Tuesday, July 06, 2010

Richard O. Rose: A Mid-Century Mystery

Last week frequent Today's Inspiration contributor David Roach did it again; he sprung a bunch of scans on me by another wonderful mid-century British illustrator: Richard O. Rose.


David writes, "Another illo from John Bull – with a use of perspective which reminds me of a great shot by Noel Sickles in the recent book of his art."



He continues, "... ultra clean lines and subtle pastel colours , a great artist I’ve actually seen very little by."


"I suspect that underneath it all Rose was probably inspired by Ronald Searle but he’s one of those artists it’s hard to pin down..."

"... is he a cartoonist doing straight stuff, or a straight man doing cartoons?"

David concludes, "A friend of mine thinks [Rose] might have done a few ads – which wouldn’t be a great revelation – but as for any personal details – zilch."

David and I are hoping that, as has happened so often before, by presenting Richard O. Rose on Today's Inspiration, someone from the community will step forward with additional information.

* More of Richard O. Rose's terrific illustrations - again with thanks to David Roach - tomorrow!

* Addendum to the Arnold Friberg post: Greg Newbold has done a follow-up post on Friberg, visit Greg's blog for more!


  1. What a great illustrator!

  2. This is fantastic work! I'm really taken aback by his use of color - those are some gorgeous hues, especially on that John Bull cover. Man, I hope someone dredges up more scans of Rose's work.

    In terms of inspirations, though, I don't see much Ronald Searle. If anything, he's plays the line between loose/tight, realistic/cartoonish like Jack Davis. But given his British roots, the look of his characters, and his palette, I'd be really surprised if he wasn't influenced by Arthur Rackham.

    Whoever his influences are, he does wonderful stuff!

  3. These are terrific. I had to jump over to the Flickr pages and view them at their largest. I noticed a technique used by Hal Ketchum, and others, where the outlines drop out and they complete the shape with interior lines. In one case where a boy is running, the entire bottom of his pants are not drawn and the shape is defined by a color tone.

    I love this kind of thing and have never thought to use it myself.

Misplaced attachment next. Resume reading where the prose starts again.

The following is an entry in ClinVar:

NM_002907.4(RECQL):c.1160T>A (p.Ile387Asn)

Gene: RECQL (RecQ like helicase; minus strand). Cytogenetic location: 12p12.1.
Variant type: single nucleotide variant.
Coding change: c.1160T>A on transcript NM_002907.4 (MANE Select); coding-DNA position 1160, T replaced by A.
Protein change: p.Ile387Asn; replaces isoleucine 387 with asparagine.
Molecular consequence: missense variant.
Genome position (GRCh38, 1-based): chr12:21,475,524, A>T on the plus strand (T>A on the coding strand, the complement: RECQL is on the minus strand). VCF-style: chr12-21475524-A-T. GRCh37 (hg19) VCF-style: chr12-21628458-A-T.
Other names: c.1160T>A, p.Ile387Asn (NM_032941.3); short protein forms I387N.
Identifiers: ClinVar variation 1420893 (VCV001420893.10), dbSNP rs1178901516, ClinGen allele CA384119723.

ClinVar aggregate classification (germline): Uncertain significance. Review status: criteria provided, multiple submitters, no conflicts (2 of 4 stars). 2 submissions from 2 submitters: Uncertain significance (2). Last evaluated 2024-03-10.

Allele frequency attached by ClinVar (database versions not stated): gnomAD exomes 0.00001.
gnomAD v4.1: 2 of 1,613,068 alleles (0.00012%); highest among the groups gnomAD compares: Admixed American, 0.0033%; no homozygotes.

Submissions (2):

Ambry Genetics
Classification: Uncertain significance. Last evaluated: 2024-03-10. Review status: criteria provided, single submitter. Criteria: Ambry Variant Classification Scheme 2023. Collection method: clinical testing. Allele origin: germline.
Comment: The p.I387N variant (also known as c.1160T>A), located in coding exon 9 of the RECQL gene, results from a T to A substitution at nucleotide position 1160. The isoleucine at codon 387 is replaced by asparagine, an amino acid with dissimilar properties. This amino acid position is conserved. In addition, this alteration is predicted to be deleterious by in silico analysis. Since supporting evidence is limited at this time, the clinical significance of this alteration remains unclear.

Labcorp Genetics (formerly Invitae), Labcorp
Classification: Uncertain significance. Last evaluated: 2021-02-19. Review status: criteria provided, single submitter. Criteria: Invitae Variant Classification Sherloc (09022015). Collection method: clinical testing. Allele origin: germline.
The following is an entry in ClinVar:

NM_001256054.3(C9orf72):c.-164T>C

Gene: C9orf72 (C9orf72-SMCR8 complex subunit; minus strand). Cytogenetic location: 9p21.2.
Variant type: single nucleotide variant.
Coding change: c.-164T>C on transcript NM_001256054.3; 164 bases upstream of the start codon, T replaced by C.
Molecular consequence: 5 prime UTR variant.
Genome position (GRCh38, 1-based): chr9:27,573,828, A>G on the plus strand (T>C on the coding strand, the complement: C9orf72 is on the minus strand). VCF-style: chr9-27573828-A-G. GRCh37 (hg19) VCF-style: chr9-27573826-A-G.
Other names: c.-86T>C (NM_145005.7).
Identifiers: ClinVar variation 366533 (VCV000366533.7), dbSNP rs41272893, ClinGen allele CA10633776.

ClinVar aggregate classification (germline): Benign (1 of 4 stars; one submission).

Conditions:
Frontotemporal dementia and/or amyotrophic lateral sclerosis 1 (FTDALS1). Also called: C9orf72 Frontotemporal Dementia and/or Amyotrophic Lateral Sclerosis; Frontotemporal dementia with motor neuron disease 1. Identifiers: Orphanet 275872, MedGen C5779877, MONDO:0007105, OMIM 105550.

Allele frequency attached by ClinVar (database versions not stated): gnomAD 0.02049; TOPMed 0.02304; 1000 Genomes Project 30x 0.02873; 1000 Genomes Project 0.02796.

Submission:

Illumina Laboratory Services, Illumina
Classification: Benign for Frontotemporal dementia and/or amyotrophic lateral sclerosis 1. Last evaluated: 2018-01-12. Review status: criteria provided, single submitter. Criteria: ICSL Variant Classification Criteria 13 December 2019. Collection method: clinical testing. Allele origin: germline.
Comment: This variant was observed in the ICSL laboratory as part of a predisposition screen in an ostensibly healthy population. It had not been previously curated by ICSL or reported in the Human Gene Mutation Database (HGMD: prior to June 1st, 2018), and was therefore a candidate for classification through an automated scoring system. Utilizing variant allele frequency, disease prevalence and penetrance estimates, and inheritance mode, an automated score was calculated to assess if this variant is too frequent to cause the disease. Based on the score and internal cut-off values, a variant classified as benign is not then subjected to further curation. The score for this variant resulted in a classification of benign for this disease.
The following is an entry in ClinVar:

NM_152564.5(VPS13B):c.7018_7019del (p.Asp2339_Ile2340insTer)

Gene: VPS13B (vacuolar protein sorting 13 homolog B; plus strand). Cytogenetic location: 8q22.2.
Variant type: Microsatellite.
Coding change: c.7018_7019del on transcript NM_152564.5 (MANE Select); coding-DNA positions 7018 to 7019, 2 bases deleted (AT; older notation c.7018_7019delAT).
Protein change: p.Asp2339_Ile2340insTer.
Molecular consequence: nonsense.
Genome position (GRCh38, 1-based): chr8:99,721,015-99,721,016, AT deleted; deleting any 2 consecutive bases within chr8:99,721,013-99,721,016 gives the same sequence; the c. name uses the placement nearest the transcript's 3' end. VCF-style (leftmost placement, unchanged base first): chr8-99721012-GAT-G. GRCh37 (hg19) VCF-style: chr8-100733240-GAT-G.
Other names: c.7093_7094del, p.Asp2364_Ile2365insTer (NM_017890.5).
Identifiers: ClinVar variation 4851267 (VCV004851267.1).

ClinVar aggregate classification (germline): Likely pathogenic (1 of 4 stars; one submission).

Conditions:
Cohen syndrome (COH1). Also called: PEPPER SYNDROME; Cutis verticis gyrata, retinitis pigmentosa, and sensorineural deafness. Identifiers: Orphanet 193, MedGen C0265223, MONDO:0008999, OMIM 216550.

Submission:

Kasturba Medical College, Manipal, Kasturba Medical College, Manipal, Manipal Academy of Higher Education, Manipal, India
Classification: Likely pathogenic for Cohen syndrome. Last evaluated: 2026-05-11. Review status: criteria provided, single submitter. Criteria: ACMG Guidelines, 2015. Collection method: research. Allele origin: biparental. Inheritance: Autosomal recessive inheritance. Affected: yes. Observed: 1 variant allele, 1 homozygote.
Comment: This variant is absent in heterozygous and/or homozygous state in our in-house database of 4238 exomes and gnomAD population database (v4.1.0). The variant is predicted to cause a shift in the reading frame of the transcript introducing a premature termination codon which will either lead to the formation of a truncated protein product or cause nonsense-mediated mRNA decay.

4. Yikes, I meant Hank Ketcham! There is a Hal Ketchum but he wasn't who I was referring to.

  5. These are really superb! Thanks for putting them up!

  6. Chad Sterling4:39 AM

    That illustration/cartoon style is reminiscent of some of Al Dorne's best pieces.Can't see him being a big influence in the UK though.

  7. My first view of his work was also in John Bull. He did various pieces in a similar vein between 1954 to 1958 to my knowledge. But personal bio? Nope sorry, can't help either...here's hoping readers will come forward

  8. That flickr set of Rose's is just stunning! As usual, thanks for bringing this to us Leif.

  9. Hi,I have just googled Richard Rose following the death of his sister Joan Overend Rose at the age of 101, 2nd cousin to my husband Andrew Barton. Richard was born on 1912 in Sutton Surrey and moved to Herne Bay in the late 20's. He was a bomber in the Royal Airforce during the second world war. He was an illustrator for John Bull and a number of other publishers, including Macmillan for the Nipper series, Penguin books. Unfortunately we do not know everyone that Richard illustrated for. We have a few beautiful paintings he did. We also have a some sketches and a sketch book that we have come across on clearing out Joan's belonging. If you are interested in seeing these please let me know. Regards Trish Barton

  10. Richard O Rose drew an illustration for my dad in 1969 as a "going away card" from Lockheed Missiles & Space Company. My dad left Lockheed to go teach at a University so Mr Rose drew my dad in cap and gown flying away on a Lockheed missile. The card was then signed by my dad's colleagues. The drawing is a bit faded, but I can scan it and post it if anyone wants to see it.